Fans unite as Suarez and Van Persie faceoff

Posted by Mark Payne

England's two grandest football clubs take the pitch Sunday to add another chapter to the long-running battle for local and domestic supremacy. Games between Manchester United and Liverpool have reached deafening levels of hostility in recent years, with fixtures last season inspiring an FA tribunal, sending offs and fan arrests as a new low point was reached.

- Walsh: Gap is wide, but not terminal
- Rooney misses Liverpool clash


Thankfully, this season's fixture at Anfield was a step in the right direction for all concerned. Onlookers will be hoping things can continue in the right vein.

This weekend's match sees fans of both clubs united in purpose, for a change, as they battle a common cause. The erstwhile rivals will work together, with other trusts, to campaign for a maximum away ticket price in the Premier League.

Earlier this week, Manchester City returned 912 tickets for their fixture against Arsenal this weekend. The reason cited was the excessive cost, £62, and fan groups up and down the country have added their voices to the discontent.

Nonetheless, nobody expects to see many empty seats at Old Trafford, and much of the focus from attendees will be on Luis Suarez. The Liverpool striker has been brilliant this season, in his movie villain way, and United's chances of success will rest largely on how they cope with the Uruguayan.

Suarez has been unfairly vilified for his recent goal against Mansfield in the FA Cup, and the hard time he is getting is hugely out of proportion. He seems to be a lightning rod for the moral outrage of some, but that doesn't seem to detract from his quality as a player. He is a slipper customer in the area and capable of fashioning chances that other players wouldn't even think of. The danger he presents is palpable, and United's centre-backs will need to be better than they have been on many occasions at Old Trafford.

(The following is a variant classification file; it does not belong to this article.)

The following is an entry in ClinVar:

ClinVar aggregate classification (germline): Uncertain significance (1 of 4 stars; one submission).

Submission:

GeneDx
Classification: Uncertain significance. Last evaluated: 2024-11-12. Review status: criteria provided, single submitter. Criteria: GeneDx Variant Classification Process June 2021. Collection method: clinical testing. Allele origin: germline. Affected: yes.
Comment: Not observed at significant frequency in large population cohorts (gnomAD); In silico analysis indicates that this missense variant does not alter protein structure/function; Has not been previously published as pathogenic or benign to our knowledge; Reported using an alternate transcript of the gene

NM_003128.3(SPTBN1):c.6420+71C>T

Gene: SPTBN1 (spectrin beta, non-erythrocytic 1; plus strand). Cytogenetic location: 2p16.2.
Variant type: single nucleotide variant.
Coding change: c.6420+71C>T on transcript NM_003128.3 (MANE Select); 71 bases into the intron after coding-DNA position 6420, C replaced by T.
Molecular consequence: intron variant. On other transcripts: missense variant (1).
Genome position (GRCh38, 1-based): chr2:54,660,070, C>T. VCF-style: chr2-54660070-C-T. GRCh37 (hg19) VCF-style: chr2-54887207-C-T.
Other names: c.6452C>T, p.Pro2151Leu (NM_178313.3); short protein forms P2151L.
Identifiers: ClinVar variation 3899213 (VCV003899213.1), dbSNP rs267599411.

United have kept clean sheets in their last two Premier League games but remain vulnerable to in-swinging crosses, as Joe Cole so prominently exposed last week at Upton Park. Liverpool can be expected to sit back and try to play on the break, so an energetic midfielder, who is comfortable tracking back, will be the Manchester club's best option. Sir Alex Ferguson has a history of starting Paul Scholes in these matches, but the veteran has not looked the quickest in recent fixtures. He has also been sent off against these opponents more than once.

One man who kept his calm at Anfield was Robin van Persie. In slotting home a penalty after a five-minute wait, he showed calm under enormous pressure. If the Dutchman continues playing at the high level fans have come to expect, nobody will be able to stop him. Ferguson has declared Wayne Rooney injured and unable to partner Van Persie -- an early and uncharacteristic move from the Scotsman last week -- meaning United may well play one up top with Shinji Kagawa in the hole.

Whatever the makeup of the attack, Liverpool's inconsistencies this season demand to be taken advantage of, and United will be looking for all three points. Although Liverpool have the players to damage United, if discipline is kept, the Red Devils' form and quality will drag them over the line.

The unity between the fans is a sign of the times in some ways. For all the jostling in recent history, this weekend will see a match between the league leaders and a mid-table side with potential. The battle on the pitch has less significance than it did in years gone by. Whatever the result, viewers hope that fans on both sides can maintain the level of class both showed in Liverpool in September.

Follow Mark on Twitter @MarkJPayne.

ESPN Conversations